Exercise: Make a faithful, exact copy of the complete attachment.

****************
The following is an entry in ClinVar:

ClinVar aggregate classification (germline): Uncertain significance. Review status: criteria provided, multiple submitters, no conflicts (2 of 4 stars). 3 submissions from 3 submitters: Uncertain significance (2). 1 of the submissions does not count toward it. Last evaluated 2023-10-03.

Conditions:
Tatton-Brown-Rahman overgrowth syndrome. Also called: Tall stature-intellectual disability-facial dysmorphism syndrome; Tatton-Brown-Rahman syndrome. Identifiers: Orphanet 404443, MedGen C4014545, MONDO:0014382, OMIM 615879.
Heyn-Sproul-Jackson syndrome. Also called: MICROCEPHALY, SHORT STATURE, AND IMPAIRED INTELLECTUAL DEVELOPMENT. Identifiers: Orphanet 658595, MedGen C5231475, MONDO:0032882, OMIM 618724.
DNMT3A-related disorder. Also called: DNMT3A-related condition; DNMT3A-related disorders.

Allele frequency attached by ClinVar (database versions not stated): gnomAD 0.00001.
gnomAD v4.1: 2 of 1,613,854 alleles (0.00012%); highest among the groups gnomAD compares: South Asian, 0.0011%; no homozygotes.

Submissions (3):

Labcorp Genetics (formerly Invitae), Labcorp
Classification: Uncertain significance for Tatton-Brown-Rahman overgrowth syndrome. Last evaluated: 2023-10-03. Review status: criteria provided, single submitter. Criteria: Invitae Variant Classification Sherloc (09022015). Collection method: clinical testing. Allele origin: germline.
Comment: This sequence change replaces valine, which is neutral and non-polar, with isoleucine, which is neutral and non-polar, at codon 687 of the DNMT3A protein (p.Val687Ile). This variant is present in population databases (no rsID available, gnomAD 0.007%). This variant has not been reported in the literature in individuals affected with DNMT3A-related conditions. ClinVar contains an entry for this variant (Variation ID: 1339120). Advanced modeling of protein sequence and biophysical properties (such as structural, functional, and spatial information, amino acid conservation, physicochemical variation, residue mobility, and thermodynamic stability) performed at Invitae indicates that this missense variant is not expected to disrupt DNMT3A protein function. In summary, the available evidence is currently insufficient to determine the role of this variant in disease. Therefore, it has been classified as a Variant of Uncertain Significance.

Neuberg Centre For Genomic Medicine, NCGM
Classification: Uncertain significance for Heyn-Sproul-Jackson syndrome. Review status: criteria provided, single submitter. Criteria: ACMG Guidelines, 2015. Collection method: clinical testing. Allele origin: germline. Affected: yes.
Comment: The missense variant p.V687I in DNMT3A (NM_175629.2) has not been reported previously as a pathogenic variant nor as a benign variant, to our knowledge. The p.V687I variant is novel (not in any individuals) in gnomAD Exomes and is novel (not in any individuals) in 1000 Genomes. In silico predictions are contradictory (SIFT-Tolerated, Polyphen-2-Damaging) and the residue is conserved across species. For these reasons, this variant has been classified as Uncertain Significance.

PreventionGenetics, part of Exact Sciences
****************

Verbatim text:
The following is an entry in ClinVar:

ClinVar aggregate classification (germline): Uncertain significance. Review status: criteria provided, multiple submitters, no conflicts (2 of 4 stars). 3 submissions from 3 submitters: Uncertain significance (2). 1 of the submissions does not count toward it. Last evaluated 2023-10-03.

Conditions:
Tatton-Brown-Rahman overgrowth syndrome. Also called: Tall stature-intellectual disability-facial dysmorphism syndrome; Tatton-Brown-Rahman syndrome. Identifiers: Orphanet 404443, MedGen C4014545, MONDO:0014382, OMIM 615879.
Heyn-Sproul-Jackson syndrome. Also called: MICROCEPHALY, SHORT STATURE, AND IMPAIRED INTELLECTUAL DEVELOPMENT. Identifiers: Orphanet 658595, MedGen C5231475, MONDO:0032882, OMIM 618724.
DNMT3A-related disorder. Also called: DNMT3A-related condition; DNMT3A-related disorders.

Allele frequency attached by ClinVar (database versions not stated): gnomAD 0.00001.
gnomAD v4.1: 2 of 1,613,854 alleles (0.00012%); highest among the groups gnomAD compares: South Asian, 0.0011%; no homozygotes.

Submissions (3):

Labcorp Genetics (formerly Invitae), Labcorp
Classification: Uncertain significance for Tatton-Brown-Rahman overgrowth syndrome. Last evaluated: 2023-10-03. Review status: criteria provided, single submitter. Criteria: Invitae Variant Classification Sherloc (09022015). Collection method: clinical testing. Allele origin: germline.
Comment: This sequence change replaces valine, which is neutral and non-polar, with isoleucine, which is neutral and non-polar, at codon 687 of the DNMT3A protein (p.Val687Ile). This variant is present in population databases (no rsID available, gnomAD 0.007%). This variant has not been reported in the literature in individuals affected with DNMT3A-related conditions. ClinVar contains an entry for this variant (Variation ID: 1339120). Advanced modeling of protein sequence and biophysical properties (such as structural, functional, and spatial information, amino acid conservation, physicochemical variation, residue mobility, and thermodynamic stability) performed at Invitae indicates that this missense variant is not expected to disrupt DNMT3A protein function. In summary, the available evidence is currently insufficient to determine the role of this variant in disease. Therefore, it has been classified as a Variant of Uncertain Significance.

Neuberg Centre For Genomic Medicine, NCGM
Classification: Uncertain significance for Heyn-Sproul-Jackson syndrome. Review status: criteria provided, single submitter. Criteria: ACMG Guidelines, 2015. Collection method: clinical testing. Allele origin: germline. Affected: yes.
Comment: The missense variant p.V687I in DNMT3A (NM_175629.2) has not been reported previously as a pathogenic variant nor as a benign variant, to our knowledge. The p.V687I variant is novel (not in any individuals) in gnomAD Exomes and is novel (not in any individuals) in 1000 Genomes. In silico predictions are contradictory (SIFT-Tolerated, Polyphen-2-Damaging) and the residue is conserved across species. For these reasons, this variant has been classified as Uncertain Significance.

PreventionGenetics, part of Exact Sciences